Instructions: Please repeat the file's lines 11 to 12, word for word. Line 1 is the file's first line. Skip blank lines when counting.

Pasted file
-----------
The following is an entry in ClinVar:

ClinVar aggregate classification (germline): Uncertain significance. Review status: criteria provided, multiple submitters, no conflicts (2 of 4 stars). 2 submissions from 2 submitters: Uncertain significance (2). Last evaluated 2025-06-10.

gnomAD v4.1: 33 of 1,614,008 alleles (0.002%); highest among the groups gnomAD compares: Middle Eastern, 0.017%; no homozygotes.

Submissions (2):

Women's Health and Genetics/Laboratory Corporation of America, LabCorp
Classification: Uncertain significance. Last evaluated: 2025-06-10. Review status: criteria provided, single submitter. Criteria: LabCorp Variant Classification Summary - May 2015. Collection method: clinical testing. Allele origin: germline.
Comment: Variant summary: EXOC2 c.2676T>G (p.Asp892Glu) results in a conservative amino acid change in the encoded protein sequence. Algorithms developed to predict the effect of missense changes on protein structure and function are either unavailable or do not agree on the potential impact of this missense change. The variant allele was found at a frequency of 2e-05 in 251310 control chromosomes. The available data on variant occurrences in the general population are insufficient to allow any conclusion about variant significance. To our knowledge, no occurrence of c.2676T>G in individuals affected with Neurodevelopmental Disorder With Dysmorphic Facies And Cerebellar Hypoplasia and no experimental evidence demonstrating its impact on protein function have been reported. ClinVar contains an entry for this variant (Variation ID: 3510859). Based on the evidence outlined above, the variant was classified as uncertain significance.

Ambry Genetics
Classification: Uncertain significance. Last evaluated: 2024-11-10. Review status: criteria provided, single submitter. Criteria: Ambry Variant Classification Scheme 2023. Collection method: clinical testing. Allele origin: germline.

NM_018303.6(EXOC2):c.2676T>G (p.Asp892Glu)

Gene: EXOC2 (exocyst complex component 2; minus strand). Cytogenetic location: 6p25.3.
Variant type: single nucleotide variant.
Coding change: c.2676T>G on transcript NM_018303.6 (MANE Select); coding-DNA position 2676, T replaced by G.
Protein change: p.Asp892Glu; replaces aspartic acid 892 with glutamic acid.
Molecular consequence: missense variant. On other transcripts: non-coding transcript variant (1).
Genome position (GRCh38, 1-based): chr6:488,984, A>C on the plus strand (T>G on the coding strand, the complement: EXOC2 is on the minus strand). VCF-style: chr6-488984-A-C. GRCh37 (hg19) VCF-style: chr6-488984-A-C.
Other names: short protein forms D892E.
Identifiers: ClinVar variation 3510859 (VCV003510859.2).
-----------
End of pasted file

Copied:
Gene: EXOC2 (exocyst complex component 2; minus strand). Cytogenetic location: 6p25.3.
Variant type: single nucleotide variant.